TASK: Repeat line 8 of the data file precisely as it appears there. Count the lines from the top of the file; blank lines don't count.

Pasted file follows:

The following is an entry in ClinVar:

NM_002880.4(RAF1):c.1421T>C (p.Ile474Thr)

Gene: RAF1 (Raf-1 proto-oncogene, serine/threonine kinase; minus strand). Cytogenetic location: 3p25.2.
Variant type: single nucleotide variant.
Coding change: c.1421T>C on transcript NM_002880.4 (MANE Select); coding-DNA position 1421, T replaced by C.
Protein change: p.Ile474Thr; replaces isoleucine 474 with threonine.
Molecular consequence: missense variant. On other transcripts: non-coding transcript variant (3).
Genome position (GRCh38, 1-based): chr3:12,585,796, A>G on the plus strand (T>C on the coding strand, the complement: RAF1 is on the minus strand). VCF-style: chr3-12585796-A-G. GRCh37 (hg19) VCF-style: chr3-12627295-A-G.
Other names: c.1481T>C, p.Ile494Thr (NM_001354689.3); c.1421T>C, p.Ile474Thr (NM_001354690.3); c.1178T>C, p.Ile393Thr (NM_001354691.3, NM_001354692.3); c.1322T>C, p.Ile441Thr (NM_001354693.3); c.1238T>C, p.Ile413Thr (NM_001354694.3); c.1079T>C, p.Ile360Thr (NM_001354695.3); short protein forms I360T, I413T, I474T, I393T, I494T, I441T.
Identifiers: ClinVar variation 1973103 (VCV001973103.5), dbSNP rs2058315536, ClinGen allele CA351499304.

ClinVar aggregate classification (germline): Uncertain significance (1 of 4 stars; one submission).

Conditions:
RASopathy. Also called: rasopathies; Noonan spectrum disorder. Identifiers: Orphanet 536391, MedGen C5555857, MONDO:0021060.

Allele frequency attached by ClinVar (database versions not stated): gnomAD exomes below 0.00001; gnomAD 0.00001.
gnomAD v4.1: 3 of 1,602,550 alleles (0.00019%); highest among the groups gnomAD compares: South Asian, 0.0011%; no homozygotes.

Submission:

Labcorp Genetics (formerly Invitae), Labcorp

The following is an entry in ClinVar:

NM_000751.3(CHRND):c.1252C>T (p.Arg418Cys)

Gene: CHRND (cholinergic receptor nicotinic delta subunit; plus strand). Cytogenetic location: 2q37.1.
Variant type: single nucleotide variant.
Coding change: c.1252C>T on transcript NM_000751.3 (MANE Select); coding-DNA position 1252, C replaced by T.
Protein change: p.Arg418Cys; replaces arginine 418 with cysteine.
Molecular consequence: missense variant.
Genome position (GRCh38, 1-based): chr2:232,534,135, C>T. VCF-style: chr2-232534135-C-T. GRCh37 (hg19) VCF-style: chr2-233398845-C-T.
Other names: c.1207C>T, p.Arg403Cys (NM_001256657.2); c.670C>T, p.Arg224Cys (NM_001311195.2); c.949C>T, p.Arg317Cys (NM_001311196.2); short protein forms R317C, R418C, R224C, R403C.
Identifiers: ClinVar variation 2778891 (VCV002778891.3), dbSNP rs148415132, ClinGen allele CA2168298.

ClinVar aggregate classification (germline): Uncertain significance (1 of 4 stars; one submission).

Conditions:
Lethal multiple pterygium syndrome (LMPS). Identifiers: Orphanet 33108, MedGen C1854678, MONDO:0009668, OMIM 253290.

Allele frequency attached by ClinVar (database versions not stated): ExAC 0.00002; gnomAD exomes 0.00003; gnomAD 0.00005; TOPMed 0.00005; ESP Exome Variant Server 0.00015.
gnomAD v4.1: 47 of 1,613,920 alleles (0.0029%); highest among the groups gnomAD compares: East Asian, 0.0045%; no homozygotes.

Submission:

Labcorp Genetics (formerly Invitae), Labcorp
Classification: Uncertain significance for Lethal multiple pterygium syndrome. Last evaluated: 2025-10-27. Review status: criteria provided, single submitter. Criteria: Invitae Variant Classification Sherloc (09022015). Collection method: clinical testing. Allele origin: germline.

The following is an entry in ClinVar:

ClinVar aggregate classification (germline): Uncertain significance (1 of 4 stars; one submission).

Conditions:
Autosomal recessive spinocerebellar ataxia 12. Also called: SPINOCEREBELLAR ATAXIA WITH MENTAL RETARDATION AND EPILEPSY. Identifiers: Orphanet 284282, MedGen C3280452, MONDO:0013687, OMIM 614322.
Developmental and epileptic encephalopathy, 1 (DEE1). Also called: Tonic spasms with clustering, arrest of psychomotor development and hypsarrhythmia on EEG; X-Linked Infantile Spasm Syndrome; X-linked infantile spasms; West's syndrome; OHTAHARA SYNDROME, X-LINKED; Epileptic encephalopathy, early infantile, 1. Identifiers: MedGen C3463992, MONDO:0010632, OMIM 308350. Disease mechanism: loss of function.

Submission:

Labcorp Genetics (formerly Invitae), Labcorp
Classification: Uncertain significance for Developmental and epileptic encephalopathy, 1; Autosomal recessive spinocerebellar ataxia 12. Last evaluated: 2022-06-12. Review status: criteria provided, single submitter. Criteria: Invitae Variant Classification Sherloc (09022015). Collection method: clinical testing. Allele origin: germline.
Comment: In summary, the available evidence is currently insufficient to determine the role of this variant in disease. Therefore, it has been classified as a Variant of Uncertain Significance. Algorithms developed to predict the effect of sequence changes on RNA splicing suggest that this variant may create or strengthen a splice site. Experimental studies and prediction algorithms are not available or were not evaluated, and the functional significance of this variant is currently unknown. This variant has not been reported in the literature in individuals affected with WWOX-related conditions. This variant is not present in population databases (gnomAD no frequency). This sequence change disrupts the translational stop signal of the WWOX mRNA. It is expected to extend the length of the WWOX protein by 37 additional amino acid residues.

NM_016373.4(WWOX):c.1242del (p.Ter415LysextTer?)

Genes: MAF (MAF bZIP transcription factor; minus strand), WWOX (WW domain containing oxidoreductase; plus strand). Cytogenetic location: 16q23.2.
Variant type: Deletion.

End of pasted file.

Genome position (GRCh38, 1-based): chr3:12,585,796, A>G on the plus strand (T>C on the coding strand, the complement: RAF1 is on the minus strand). VCF-style: chr3-12585796-A-G. GRCh37 (hg19) VCF-style: chr3-12627295-A-G.